Area Forecast Discussion
Issued by NWS Sioux Falls, SD

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FXUS63 KFSD 181142
AFDFSD

Area Forecast Discussion
National Weather Service Sioux Falls SD
642 AM CDT Fri Aug 18 2017

.SHORT TERM...(Today and Tonight)
Issued at 355 AM CDT Fri Aug 18 2017

Pesky convective chances will litter portions of the area through
this evening and are the primary focus of the short term portion of
the forecast this morning.

Water vapor loop indicates the main participants in the convective
threat today, first a distinct leading wave pushing across far
eastern South Dakota in the wee hours, ahead of the main wave
digging through central North Dakota.  The leading wave is
associated with the leading elevated push of elevated instability.
However, as zone evolves into a more stable and drier airmass to the
east, the precipitation production efficiency of the theta-e
advection pulse has dropped through the overnight hours as
precipitation has shifted into southwest MN and northwest IA.
Rather, the secondary area of showers and isolated thunderstorms
back through the mid-James River valley was more closely associated
with the PV advection with wave, and has taken over as a more
coherent band of scattered showers and isolated thunderstorms, and
should continue that way through early this morning pressing toward
southwest MN.

Once precipitation exits the area along with the forcing with this
leading wave by around mid-morning, there should be several hours of
quiet weather, likely with some increase in capped cumulus
development as diurnal heating commences. This will also begin to
increase the potential instability by the time the secondary wave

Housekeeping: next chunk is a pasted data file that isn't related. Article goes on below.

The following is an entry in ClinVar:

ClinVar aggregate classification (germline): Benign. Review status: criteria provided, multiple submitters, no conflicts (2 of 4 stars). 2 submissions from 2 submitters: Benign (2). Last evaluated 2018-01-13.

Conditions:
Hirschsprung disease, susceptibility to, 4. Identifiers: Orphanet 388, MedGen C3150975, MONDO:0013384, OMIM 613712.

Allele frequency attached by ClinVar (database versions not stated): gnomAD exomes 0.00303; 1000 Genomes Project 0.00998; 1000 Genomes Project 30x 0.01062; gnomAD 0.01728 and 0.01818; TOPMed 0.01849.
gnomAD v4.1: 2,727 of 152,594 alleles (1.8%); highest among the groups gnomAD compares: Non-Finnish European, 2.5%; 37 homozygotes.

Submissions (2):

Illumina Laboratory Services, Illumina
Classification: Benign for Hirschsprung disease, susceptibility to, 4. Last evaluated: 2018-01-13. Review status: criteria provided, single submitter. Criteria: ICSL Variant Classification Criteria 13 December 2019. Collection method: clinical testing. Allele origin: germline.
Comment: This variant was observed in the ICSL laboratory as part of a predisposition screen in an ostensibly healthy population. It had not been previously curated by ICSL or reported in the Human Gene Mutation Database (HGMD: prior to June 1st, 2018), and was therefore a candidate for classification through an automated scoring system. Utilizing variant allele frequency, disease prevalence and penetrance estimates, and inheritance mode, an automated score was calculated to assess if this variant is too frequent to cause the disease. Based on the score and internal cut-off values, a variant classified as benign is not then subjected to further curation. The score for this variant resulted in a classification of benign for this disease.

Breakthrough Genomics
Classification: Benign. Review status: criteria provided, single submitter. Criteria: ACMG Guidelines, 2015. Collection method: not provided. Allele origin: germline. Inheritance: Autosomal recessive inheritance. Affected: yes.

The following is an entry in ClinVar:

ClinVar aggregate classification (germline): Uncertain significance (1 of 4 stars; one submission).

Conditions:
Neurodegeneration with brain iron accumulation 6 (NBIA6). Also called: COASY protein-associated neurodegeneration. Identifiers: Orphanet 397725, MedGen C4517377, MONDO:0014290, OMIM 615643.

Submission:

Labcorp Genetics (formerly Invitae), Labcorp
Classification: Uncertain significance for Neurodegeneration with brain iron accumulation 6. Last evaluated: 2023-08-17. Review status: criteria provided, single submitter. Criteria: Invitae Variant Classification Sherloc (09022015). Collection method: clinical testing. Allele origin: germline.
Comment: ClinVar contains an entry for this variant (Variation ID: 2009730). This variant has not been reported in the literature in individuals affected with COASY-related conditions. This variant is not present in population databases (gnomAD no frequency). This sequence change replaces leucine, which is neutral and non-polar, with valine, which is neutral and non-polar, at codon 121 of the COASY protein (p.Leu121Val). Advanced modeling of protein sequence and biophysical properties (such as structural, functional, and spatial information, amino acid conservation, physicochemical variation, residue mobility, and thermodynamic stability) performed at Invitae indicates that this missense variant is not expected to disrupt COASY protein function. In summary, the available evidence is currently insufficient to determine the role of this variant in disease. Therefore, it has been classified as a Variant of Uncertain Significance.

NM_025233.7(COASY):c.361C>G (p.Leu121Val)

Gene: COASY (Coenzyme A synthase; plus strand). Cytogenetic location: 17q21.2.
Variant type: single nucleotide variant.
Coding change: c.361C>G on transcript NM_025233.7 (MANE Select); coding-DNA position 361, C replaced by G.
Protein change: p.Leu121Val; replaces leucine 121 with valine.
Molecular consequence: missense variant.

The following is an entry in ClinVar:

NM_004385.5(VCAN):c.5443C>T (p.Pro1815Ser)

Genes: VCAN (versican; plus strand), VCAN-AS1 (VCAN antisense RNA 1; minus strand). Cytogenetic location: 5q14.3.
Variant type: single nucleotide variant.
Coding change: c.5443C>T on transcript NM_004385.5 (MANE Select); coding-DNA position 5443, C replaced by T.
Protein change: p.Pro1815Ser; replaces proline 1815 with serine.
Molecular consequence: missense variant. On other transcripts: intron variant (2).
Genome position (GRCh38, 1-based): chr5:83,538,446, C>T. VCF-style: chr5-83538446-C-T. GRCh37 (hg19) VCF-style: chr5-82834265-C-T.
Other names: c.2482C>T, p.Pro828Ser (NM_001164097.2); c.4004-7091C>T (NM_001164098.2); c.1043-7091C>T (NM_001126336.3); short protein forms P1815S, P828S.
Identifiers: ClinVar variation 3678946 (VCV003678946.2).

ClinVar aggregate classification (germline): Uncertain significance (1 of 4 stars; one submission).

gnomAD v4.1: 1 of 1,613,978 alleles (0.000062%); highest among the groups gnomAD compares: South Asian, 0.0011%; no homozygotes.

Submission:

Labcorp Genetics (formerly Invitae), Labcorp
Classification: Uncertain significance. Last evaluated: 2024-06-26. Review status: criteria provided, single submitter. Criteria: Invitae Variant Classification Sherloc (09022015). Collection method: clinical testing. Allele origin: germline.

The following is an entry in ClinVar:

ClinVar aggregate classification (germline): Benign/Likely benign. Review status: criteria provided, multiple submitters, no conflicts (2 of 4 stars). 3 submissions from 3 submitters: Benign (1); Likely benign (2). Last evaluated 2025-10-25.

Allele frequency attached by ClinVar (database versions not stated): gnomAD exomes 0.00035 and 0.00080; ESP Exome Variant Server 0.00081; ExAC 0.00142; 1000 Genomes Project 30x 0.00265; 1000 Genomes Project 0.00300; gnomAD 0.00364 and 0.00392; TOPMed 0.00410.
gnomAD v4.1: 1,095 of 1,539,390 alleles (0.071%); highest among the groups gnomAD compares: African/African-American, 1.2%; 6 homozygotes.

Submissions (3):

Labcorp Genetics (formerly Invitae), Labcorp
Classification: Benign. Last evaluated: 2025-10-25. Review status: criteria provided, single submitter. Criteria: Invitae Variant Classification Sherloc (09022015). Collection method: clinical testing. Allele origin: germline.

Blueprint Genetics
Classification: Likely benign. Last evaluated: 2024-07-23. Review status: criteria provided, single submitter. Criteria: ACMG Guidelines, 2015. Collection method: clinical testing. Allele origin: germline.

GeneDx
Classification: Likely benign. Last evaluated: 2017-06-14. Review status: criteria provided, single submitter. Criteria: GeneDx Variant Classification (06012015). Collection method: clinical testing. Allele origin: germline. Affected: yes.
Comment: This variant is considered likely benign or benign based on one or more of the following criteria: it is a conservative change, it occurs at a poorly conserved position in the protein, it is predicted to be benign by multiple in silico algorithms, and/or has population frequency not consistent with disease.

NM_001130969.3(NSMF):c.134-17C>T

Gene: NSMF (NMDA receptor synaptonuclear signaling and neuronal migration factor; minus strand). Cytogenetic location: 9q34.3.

treks southeast toward western MN by mid afternoon. With potential
for 1000-1500 J/kg MLCAPE, the main focus for any additional
afternoon development will be a narrow convergence along the
advancing frontal boundary, mainly areas north/east of Sioux Falls
toward the upper level support from jet streak, as further south
this support decreases fairly rapidly. Shear is pretty top heavy
with the stronger flow aloft, and flow in the lower levels remain
fairly light. The low-level jet will have veered fairly well
following the leading wave, so shear becomes increasingly
unidirectional as well. Parameters suggest mainly multicell support,
perhaps marginal to obtain some weakly splitting cells. The
instability profile is supportive of hail being a bit thicker aloft,
so would not be shocked to see a couple of marginally severe storms
wander through southwest MN toward the IA Great Lakes area from mid
afternoon through very early evening.

While mixing behind the boundary will be decent this afternoon from
the James Valley westward, those areas heading eastward from there
will be much less mixed and will see winds dwindle considerably this
evening. With light winds, clearing skies, and both expected and
recent precipitation leading to a moist boundary layer, expect that
most areas near/east of I-29 will see formation of at least areas of
fog under the surface ridge late tonight into early Saturday.

Temps today will be warmest toward south central SD with development
of northwest winds and decent afternoon mixing, where some mid to
upper 80s are likely. Further eastward, the recent moist stretch
along with impacts from convection and location ahead of the
advancing frontal boundary should lead to a bit of lid toward the
east, mainly limiting in the upper 70s.  Tonight should find quite
effective radiative conditions with moisture likely condensing out
well into fog and/or a heavy dew. Temps will fall into the 50s.

.LONG TERM...(Saturday through Thursday)
Issued at 355 AM CDT Fri Aug 18 2017

Mid to long range portion of the forecast highlighted by a couple of
decent chances for thunderstorms early in the week, followed by a
return to somewhat cooler and drier conditions for the mid-late week
period.

Saturday should be the better day of the weekend, with plenty of sun